The Key to Saving Energy and Money? Consumers–Not Politicians…
By Todd Myers
With the 2018 ballots tallied, Washington’s environmental activist community wants to call it a tie. Despite spending more than $15 million in support of Initiative 1631, which would have imposed a carbon tax, that initiative failed badly; it received about 43 percent of the votes, failing in 36 of 39 counties.
On the other hand, Democrats increased their margin in the legislature, giving environmental activists hope that what failed at the ballot box might pass when lobbyists have their say in Olympia.
Many Washington residents are willing to consider policies that reduce carbon dioxide (CO2) emissions, but are wary of increased taxes and don’t trust politicians to spend money wisely. The environmental community already has indicated it did not learn that lesson. By way of contrast, there’s an opportunity to engage voters who rejected 1631 by offering practical tools that reduce CO2 emissions inexpensively and effectively.
The key feature of the environmental community’s legislative agenda is to require that 100 percent of Washington’s electricity becomes renewable energy by 2040. More than 80 percent of Washington’s energy generation now emits little or no CO2. Wind turbines are a relatively small portion of that amount, accounting for about seven percent of Washington’s low-CO2-emitting energy. Nuclear power is next at about eight percent. Hydro is the major power source, accounting for about 70 percent of our energy.
Despite praise for solar power from environmental activists, solar accounts for less than one-tenth of one percent of our electricity generation (Source: State of Washington Department of Commerce), because it is expensive and Washington is one of the worst places in the United States for collecting solar energy (Source: National Renewable Energy Laboratory).
Rather than simply replacing the small amount of Washington’s natural gas and coal energy with renewables, the environmental community likely will try to replace some of the reliable hydro and nuclear power with intermittent renewables like wind. If the goal is to reduce CO2 emissions quickly and effectively, this approach is nonsensical.
Wind and solar are still expensive, and replacing predictable low-CO2 energy with intermittent low-CO2 energy would be paying more to get less.
Instead of political mandates, all utilities and energy consumers should be given more control over their own electric bills. Existing electricity-rate structures are based on the decades-old assumption that residential consumers have no ability to react to daily fluctuations in electricity costs. Residential users don’t see the high costs in the middle of the day when electricity use increases and prices climb.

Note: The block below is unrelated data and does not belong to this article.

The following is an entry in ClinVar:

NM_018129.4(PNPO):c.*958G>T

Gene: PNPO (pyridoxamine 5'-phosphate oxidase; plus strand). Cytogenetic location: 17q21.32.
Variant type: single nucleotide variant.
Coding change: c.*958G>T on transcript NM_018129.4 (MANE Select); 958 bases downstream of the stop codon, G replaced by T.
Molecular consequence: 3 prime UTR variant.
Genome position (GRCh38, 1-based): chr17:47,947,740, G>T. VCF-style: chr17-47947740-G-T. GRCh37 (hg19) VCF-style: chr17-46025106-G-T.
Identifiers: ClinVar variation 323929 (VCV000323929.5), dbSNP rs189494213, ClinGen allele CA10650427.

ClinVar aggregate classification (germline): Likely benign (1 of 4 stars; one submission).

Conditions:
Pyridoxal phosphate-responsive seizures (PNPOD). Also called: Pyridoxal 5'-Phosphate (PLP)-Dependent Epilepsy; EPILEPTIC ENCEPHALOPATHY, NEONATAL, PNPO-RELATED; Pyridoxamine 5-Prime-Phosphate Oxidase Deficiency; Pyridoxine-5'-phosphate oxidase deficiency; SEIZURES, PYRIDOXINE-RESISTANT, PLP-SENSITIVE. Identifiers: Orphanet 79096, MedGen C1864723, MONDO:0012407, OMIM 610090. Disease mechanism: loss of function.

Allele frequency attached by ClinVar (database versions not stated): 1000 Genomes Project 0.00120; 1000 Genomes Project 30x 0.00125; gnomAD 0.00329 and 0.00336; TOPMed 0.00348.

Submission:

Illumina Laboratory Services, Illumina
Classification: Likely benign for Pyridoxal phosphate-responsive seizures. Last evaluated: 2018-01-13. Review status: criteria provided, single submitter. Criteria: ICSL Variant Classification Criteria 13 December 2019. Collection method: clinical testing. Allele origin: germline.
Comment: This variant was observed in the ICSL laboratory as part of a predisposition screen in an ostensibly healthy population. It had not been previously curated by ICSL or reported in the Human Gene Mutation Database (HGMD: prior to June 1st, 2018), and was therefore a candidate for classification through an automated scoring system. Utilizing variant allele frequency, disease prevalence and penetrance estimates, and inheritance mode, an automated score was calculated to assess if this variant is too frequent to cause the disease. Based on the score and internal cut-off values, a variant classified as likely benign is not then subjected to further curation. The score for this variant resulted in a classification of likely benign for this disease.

Utilities companies end up passing on those higher costs in the form of higher rates for all parts of the day. If public utilities could provide a way to conserve in the middle of the day, residential customers could save money.
The technology now exists to do exactly that. Nest thermostats created a voluntary system called “Rush Hour Rewards” that allows local utilities to provide rebates to consumers who allow Nest to automatically adjust home temperature when midday rates climb. Consumers save money and utilities increase energy conservation.
This consumer-driven approach is more likely to be successful and at lower cost than politically dictated mandates which, like Initiative 1631, too often are focused on appeasing special interests. It can also appeal to people across the political spectrum, rewarding users with both environmental and financial benefits.
Governor Jay Inslee was elected six years ago and promised to take action on climate change. During that time, his record is extremely poor, even failing to meet the CO2-reduction goals he set for himself. If the governor, legislative leaders, and the environmental community continue to choose dogmatism over environmental effectiveness, that string of failures will continue, increasing costs on Washington residents while failing to help the environment.
The better approach is to engage consumers with positive incentives to save and technology that empowers conservation. Trying to impose pain on Washington residents has failed. It is time to engage and empower them with technology and incentives.
Guest columnist Todd Myers at the Washington Policy Center took a controversial look at the environmental subject solar power, stating that Washington lags in it. He cited the following sources, with an afterthought:
“Washington is one of the worst places in the US for collecting solar energy” – National Renewable Energy Laboratory, https://www.nrel.gov/gis/images/eere_pv/national_photovoltaic_2012-01.jpg
“Solar accounts for less than one-tenth of one percent of our electricity generation” – https://www.commerce.wa.gov/growing-the-economy/energy/fuel-mix-disclosure/
Myers said: “Solar actually accounts for 3/1000ths of a percent of aggregate fuel mix, but functionally there is no difference between 1/10th and 3/1000ths. People think solar is meaningful. It isn’t.”
Todd Myers serves as Director of the Center for the Environment at Washington Policy Center in Olympia. He is recognized as one of the nation’s leading experts on free-market environmental policy, and author of “Eco-Fads: How the Rise of Trendy Environmentalism Is Harming the Environment.”